In recent years, new drug treatments such as immunotherapy drugs like ipilimumab, nivolumab/pembrolizumab and others, have transformed cancer outcomes, extending the lives of many patients. However, there are still some cancer patients where these ‘immune-boosting’ drugs fail to improve outcomes.
TIL (tumour infiltrating lymphocytes) therapy is an exciting new experimental cancer treatment and could be the first real option for people who don’t respond to standard immunotherapies.
We spoke to Professor Hendrik-Tobias Arkenau, a prominent medical oncologist and drug developer in London, about TIL therapy, what the treatment involves and which type of cancers it can treat so far.
What is TIL therapy?
It is one of several treatments known collectively as adoptive cell transfer (ACT) and involves removing some of a patient’s cells in their immune system, multiplying or altering them in a laboratory, and then introducing them back into the patient. The modified immune cells then ‘seek and destroy’ the tumour cells.
How does TIL therapy work?
TIL therapy involves removing T-lymphocytes (T-cells), from a surgically removed tumour. Specialists then modify these cells in a laboratory to increase their strength to fight against the cancer. They do this by selecting the most active and powerful T-cells and then multiplying them.
The laboratory-grown cells are subsequently reintroduced into the patient through a drip infusion after they have undergone an induction chemotherapy. Allowing the patient to undergo chemotherapy before gives the T-lymphocytes a better chance to grow and reproduce.
After being introduced back into the patient, the new T-lymphocytes travel through the body and attack the tumour cells. Patients would remain in the hospital for two weeks in total.
Which type of cancer can TIL therapy treat?
TIL therapy is still deemed an experimental treatment. However, around 24 studies are currently looking at it as an effective treatment for other cancers and the results look encouraging, particularly in melanoma and cervical cancer.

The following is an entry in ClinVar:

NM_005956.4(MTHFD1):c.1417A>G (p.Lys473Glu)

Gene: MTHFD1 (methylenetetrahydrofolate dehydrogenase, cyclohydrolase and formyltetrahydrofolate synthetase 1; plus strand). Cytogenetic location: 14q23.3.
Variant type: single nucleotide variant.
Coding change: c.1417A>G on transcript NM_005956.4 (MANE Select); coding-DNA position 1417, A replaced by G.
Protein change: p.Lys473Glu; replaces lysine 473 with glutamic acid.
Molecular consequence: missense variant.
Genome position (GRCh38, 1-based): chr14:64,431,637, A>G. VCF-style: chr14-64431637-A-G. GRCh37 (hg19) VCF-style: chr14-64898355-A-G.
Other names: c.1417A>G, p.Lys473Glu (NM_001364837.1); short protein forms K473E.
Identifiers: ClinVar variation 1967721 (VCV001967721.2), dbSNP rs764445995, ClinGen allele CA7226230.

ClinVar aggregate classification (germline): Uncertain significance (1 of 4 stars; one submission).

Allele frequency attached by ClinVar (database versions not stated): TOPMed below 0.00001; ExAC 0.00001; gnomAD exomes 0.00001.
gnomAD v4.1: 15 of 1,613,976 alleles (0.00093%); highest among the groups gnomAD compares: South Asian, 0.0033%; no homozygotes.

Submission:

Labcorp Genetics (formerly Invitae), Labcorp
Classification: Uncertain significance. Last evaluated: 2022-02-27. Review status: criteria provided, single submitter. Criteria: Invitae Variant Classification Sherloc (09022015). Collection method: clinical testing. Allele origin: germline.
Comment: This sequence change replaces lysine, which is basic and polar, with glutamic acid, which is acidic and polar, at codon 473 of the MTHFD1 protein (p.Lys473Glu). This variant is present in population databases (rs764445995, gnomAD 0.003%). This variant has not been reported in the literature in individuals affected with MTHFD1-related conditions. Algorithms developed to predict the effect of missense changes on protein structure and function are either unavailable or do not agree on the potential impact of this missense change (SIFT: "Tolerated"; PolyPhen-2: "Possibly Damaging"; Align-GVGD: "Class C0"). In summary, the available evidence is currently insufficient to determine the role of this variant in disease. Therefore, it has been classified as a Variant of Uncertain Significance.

How effective is TIL therapy?
After undergoing TIL therapy, many cancer patients will have long term benefits in terms of response and survival. If we take melanoma as an example, you can see it working in more than 50%. The tumours on the skin visibly fall apart and shrink. In the future, we may see more success with other hard-to-treat cancers, such as cervical cancer.
While this method appears very effective so far, we are also looking at whether the TIL cells can be frozen so that if the cancer comes back, we can use them again to “top up” the patient’s own reserves.
Is TIL therapy available for everyone?
I am currently leading two TIL therapy trials at Sarah Cannon in conjunction with HCA Healthcare at University College Hospital London. There are many other hospitals across the UK who are expected to sign up in the very near future.
Professor Hendrik-Tobias Arkenau is a leading medical oncologist in London. To book an appointment with him or talk about being part of a trial, visit his Top Doctors profile and check his availability.